Every Spring, I show my 8th grade Bible classes the movie spoken of below. It is a terrific look at our conception of Jesus. This is from March 14, 2011.
In my entry yesterday, I mentioned writing on my hand during our Chinese worship service. The message to myself in ink was WDTW, a reference to a movie called Whistle Down The Wind. Each year in my eighth grade Bible classes, we watch Whistle Down The Wind followed by an essay test. The kids love the movie, not so much the exam. The film was made fifty years ago in England and stars Hayley Mills in a screenplay adaptation of a book written by her mother. (For historical reference, Parent Trap, also starring Hayley Mills, was filmed the same year.) The story centers around three siblings, with Mills as the oldest, who live on a farm in England. The kids discover a man in their barn and through a series of coincidences, believe him to be Jesus. In actuality, the man is a murderer on the run from the law but the children treat him like he is the Christ and in the end, the fugitive gives up peacefully. Although we have some struggles with the English spoken by our brethren across the sea, my students enjoy the break from note taking and it's easy to draw parallels between our Christian walk and the movie and to think about the symbolism which permeates the entire black-and-white film.
About half way through Whistle Down The Wind, there's a scene set in Sunday school where a nice lady is over matched by twenty kids. During a question and answer session, Cathy (Hayley) asks the twenty-something year old teacher if Jesus would be crucified again if He made another appearance on Mother Earth. Not sure of how to approach the topic, the teacher says, "Well, the bad people would probably try again so the good people would have to try to prevent it." That struck a nerve with Cathy who, with the other children, was trying to hide Jesus from the adults because of what happened two thousand years ago. I didn't delve into the matter with my junior high kids but it raises a crucial point. Knowing that Jesus Himself stated that He came to give His life as a ransom for the masses, should we stand in the way? Would that be trying to interfere with the will of the Father to which Jesus submitted? It's a moot point and I know it's a movie but there is an application for us. Do we through our well-meaning intentions do more harm than good? In fact, that scenario from Whistle Down The Wind is not that far fetched. Isn't that what happened when Jesus told his men in Matthew 16 that He was going to be killed and Peter intervened? The Savior responded to Peter, “Get behind me, Satan! You are a stumbling block to me; you do not have in mind the things of God, but the things of men.” Peter thought he was doing right but his Master did not agree. In my life, I have to make sure I separate the things of men from the things of God. I have no desire to be the kind of stumbling block Peter was accused of being. Do you know where the title of the movie originated? It was based on a scene where a train whistle blew in the background after a bully forced a boy to deny three times he had seen Jesus. That same Peter played that real life scene in the Gospels. Sometimes, I think I model my spiritual life after the mistakes Peter made, too often acting before thinking. Watching a kids' movie can raise questions of an adult nature with adult implications and even a grown man can learn from them. God bless Hayley Mills for asking the tough questions.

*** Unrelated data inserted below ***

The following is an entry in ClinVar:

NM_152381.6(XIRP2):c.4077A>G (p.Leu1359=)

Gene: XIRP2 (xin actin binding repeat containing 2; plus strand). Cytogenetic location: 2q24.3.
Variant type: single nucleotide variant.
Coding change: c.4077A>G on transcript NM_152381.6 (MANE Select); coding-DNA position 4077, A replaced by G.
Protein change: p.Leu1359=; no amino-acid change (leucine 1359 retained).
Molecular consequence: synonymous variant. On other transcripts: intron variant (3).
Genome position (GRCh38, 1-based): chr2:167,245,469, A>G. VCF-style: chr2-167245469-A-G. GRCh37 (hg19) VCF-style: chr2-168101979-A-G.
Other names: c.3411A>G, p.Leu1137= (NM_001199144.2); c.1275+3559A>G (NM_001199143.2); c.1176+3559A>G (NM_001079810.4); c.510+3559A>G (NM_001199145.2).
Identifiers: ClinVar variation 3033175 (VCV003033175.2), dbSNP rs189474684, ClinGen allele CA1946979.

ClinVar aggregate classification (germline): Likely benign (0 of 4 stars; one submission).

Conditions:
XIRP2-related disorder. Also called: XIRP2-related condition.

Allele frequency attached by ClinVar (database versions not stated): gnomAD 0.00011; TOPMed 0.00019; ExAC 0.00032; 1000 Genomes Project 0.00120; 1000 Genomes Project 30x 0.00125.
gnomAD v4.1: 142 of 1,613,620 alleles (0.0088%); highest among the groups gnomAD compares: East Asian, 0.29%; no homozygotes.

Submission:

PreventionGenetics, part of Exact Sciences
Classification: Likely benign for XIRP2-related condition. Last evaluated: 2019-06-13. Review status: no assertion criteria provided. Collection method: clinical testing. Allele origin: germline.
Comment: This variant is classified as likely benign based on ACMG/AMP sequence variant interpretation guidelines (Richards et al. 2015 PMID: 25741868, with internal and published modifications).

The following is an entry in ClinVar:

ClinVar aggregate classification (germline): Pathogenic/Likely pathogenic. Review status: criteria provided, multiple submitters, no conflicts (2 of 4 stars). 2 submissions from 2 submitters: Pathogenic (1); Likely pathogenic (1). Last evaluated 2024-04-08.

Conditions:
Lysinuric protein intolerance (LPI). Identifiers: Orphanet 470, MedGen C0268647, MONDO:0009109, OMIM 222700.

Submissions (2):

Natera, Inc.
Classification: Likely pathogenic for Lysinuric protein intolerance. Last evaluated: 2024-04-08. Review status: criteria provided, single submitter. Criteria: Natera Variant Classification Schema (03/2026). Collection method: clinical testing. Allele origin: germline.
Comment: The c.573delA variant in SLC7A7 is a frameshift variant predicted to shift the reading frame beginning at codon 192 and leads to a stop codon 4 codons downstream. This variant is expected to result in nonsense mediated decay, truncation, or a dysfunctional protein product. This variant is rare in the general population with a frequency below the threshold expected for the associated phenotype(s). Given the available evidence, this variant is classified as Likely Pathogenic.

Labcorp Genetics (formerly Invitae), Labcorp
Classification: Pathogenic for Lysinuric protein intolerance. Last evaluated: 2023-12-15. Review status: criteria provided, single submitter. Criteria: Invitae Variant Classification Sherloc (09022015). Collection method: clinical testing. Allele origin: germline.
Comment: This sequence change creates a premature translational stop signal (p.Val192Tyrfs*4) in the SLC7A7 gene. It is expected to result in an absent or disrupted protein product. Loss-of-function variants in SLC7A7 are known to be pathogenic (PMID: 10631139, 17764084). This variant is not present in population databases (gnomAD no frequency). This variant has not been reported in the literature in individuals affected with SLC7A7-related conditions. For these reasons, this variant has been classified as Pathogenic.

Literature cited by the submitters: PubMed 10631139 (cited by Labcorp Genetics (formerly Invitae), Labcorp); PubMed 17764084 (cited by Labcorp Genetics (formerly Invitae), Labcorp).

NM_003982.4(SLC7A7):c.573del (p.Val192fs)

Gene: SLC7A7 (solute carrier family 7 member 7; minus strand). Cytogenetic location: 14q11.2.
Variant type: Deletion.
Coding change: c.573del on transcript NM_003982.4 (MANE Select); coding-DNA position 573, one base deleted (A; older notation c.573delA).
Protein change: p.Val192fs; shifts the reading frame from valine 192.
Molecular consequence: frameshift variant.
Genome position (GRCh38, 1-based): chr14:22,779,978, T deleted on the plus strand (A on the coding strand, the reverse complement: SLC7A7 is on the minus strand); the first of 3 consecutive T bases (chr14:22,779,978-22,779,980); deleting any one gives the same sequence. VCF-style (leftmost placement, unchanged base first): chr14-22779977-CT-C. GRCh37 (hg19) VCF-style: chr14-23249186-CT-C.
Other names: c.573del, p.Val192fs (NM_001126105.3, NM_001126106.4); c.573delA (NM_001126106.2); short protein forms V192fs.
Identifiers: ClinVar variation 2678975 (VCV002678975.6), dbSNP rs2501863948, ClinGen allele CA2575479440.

Applicable quote of the day:
"I became an actress before I even thought about what I'd be when I grew up."
E-mail me at firstname.lastname@example.org